When you construct a Core & Satellite portfolio of equity mutual funds, make sure you do not end up over-diversifying the portfolio. Select no more than 7 to 8 best equity schemes. It would be best to ensure that no more than two equity mutual fund schemes belonging to the same fund house are included in the portfolio. Also, no more than two schemes in the portfolio should be managed by the same fund manager, all the schemes should have a strong track record of at least five years, they have outperformed over at least three market cycles, are among the top performers in their respective categories, and are abiding by the stated objectives, indicated asset allocation, and investment style.
By wisely structuring and timely reviewing the Core and Satellite portions, you would be able to add stability to the portfolio. It would boost your portfolio returns and prove to be a wealth multiplier in the long run.
Given the fact that equity markets are at an all-time high, it would be prudent to take the Systematic Investment Plan (SIP) route while following the Core & Satellite Investment strategy. Owing to the headwinds, if the Indian equity markets correct and/or turn volatile, the inherent rupee-cost averaging feature of SIPs will help mitigate the volatility, and if the market ascends you will be buying a lesser number of units yet continue to grow wealth thus enabling you to accomplish your envisioned financial goals.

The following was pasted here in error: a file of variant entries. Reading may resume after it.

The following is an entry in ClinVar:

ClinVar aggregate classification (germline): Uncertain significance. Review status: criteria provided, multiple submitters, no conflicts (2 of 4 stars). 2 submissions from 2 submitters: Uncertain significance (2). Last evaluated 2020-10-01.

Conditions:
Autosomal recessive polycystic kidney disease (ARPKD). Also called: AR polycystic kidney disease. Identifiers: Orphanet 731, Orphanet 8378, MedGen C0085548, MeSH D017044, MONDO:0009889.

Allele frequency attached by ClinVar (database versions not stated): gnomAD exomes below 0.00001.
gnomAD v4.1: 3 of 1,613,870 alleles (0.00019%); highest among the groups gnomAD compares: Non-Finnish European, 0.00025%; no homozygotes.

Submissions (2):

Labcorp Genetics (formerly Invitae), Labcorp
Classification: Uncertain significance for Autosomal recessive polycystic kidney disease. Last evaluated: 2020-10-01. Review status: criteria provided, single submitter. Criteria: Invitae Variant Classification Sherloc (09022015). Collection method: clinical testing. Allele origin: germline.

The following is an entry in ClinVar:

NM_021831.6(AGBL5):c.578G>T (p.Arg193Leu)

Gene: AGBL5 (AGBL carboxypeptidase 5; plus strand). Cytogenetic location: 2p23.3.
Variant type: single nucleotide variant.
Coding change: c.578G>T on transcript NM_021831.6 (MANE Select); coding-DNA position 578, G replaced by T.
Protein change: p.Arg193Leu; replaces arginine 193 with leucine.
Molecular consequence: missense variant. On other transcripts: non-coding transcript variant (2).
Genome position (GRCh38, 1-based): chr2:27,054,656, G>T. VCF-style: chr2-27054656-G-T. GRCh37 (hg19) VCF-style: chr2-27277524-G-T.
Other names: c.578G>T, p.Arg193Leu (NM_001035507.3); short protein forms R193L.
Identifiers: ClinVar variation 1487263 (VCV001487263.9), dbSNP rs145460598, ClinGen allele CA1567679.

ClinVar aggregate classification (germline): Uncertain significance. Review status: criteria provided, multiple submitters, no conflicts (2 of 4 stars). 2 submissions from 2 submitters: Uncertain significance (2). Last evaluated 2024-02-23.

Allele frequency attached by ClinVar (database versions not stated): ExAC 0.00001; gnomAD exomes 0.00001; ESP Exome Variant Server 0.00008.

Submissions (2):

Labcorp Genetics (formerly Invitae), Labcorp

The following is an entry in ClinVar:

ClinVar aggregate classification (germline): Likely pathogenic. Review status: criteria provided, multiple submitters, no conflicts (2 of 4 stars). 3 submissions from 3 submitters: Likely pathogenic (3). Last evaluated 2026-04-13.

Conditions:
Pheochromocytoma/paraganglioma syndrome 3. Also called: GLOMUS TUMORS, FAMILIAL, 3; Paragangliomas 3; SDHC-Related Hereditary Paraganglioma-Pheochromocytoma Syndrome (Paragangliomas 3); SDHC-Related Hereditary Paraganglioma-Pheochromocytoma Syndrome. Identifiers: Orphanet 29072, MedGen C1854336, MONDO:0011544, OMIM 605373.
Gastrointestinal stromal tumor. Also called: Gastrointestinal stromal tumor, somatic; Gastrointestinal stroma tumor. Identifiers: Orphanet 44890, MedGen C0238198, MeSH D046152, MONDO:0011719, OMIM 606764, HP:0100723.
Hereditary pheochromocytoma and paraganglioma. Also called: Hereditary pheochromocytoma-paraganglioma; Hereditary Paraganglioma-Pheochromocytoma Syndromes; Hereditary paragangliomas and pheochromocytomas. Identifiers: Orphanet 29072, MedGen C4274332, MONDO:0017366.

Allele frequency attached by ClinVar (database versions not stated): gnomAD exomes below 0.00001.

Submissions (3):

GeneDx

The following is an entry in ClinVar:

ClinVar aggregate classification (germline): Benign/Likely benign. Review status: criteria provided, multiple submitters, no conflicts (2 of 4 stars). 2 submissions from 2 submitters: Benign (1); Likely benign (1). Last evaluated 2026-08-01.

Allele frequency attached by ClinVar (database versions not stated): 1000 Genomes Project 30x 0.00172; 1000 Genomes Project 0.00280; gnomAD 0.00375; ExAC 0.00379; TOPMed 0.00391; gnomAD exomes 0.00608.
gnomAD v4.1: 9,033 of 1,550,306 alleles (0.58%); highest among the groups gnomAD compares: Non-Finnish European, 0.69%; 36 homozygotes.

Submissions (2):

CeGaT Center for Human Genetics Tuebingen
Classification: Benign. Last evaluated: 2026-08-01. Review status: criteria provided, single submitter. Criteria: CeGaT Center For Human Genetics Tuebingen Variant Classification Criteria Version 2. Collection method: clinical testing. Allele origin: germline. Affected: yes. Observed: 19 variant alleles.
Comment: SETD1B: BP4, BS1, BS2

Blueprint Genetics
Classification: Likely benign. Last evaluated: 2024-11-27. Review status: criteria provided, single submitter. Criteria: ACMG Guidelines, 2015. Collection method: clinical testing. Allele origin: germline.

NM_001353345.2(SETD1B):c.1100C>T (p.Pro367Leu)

If you are already SIP-ping in some of the best equity mutual fund schemes, do not make the mistake of stopping or discontinuing your SIPs petrified by the market volatility. It could put brakes on the power of compounding and then accomplishing important financial goals and then achieving the envisioned goal may be a challenge.